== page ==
(ORDO NEWS) — A new and careful analysis of the chemical composition of the clouds on Venus has not revealed any of the biomarkers that point to sulfur-metabolizing life in the air.
For now, that means the question of finding life in the clouds. Venus pretty much responded. Until we get new information, most likely it will remain so. The complex chemistry of the upper layers of the Venusian atmosphere simply cannot be explained by the presence of life as we know it.
After a group of scientists controversially announced that back in 2020 they had detected phosphine gas in the clouds of Venus. , assumptions about life in the clouds of Venus at moderate altitudes have become quite common.
But this idea is not new; indeed, biophysicist Harold Morowitz and astronomer Carl Sagan proposed the idea over 50 years ago, as early as 1967.
More recently, scientists have suggested that chemistry may hold clues – and that life in the clouds of Venus may have evolved a sulfur-based metabolism similar to what we’ve seen in microorganisms here on Earth.
The signature of the sulfur compound, sulfur dioxide (SO 2 ), is very peculiar on Venus: abundant at lower altitudes, but very low at higher altitudes.
“We’ve been trying for the past two years to explain the strange sulfur chemistry we see in the clouds of Venus,” says astronomer and chemist Paul Rimmer of the University of Cambridge.
“Life is pretty good at weird chemistry, so we were looking into whether there was a way to make life a possible explanation for what we see.”
As good as weird chemistry is, life as we know it isn’t very good. while hiding its existence, unless it is underground, or in a cave, or something like that.
Biological processes extract elements from their environment and release various elements into it. Breathing is a good example: we humans breathe in oxygen and breathe out carbon dioxide. (Trees take in carbon dioxide and give off oxygen, which is a good system.)
The chemical composition of Venus is very different from the Earth’s, the atmosphere is extremely rich in sulfur – its concentration is 100,000 times higher than on Earth. those in the Earth’s atmosphere are associated with compounds such as sulfur dioxide, sulfuric acid, and carbonyl sulfide.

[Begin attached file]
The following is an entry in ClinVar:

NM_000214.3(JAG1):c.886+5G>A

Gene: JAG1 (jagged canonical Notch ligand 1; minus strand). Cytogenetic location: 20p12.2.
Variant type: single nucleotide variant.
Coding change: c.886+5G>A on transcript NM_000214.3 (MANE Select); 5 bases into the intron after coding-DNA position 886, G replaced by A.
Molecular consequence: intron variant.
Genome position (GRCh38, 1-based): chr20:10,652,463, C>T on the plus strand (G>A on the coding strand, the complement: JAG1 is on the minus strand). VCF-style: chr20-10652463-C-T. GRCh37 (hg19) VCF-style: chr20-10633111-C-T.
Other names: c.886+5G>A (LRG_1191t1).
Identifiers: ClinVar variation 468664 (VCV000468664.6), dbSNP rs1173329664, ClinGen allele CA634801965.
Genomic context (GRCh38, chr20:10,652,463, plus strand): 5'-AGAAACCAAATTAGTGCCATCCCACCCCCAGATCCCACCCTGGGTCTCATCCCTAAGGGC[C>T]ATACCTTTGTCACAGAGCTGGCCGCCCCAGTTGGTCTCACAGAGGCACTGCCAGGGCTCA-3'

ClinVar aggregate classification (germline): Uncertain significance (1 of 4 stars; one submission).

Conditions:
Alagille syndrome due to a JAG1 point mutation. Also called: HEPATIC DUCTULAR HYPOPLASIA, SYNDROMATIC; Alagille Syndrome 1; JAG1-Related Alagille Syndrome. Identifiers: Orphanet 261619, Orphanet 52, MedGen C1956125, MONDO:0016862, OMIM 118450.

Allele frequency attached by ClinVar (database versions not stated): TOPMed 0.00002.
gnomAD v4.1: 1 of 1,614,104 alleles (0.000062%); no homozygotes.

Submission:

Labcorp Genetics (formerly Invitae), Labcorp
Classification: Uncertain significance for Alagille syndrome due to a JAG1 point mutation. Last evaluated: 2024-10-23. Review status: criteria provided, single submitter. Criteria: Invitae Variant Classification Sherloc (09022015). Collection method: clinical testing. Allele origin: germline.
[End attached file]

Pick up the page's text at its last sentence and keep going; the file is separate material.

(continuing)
So, in a new study, a team of researchers led by astronomer Sean Jordan of the University of Cambridge determined to investigate the chemical reactions we should expect given the available energy sources in Venus’s atmosphere.
“We looked at the sulfur-based ‘food’ available in the Venusian atmosphere — it’s not something you or I would like to eat, but it’s the main energy source available,” Jordan says.
“If this food is consumed by living things, we should see evidence of this in the fact that certain chemicals are lost and accumulated in the atmosphere. .”
Of particular interest was the strange signature of sulfur dioxide. Here on Earth, this compound is formed by volcanism, and it is possible that it is formed in the same way on Venus.
However, if organisms with sulfur-based metabolism lived in the upper atmosphere of Venus, they could be responsible for the unusual lack of sulfur dioxide at these altitudes.
Scientists have previously proposed a sulfur-based metabolism that could theoretically use chemicals present in Venus’s atmosphere.
Using these as a starting point, Jordan and his colleagues attempted to simulate the chemical reactions that would occur with these life forms to see if they create the observed composition of Venus’s atmosphere.
They found that the sulfur metabolization of life can lead to the observed depletion of sulfur dioxide; but the result of the metabolic processes of a biomass of the required size will produce other compounds in abundance, which, in short, simply do not exist.
“If life were responsible for the SO 2 we see on Venus, that would also destroy everything we know about Venus’ atmospheric chemistry,” Jordan says.
“We wanted life to be a potential explanation, but when we ran the models it wasn’t a viable solution. But if life isn’t responsible for what we see on Venus, that’s still a problem to be solved – there’s a lot of weird chemistry to trace.”
We still don’t. I don’t know how or why sulfur dioxide is released from the upper atmosphere of Venus, so it remains an open question. It’s also possible that there is a biosphere with an unknown metabolism that we won’t know about until a probe goes there to check it out. So it’s interesting.
In the meantime, the team says, their study offers a framework that could help model the impact of the aerial biosphere on alien worlds and thus look for life in exoplanet atmospheres. Given that exoplanet atmospheres are the best place to look for signs of life, this is really handy.
“Even if ‘our’ Venus is dead, it’s possible that Venus-like planets in other systems could host life,” says Rimmer.
“We can take what we’ve learned here and apply it to exoplanetary systems – this is just the beginning.”
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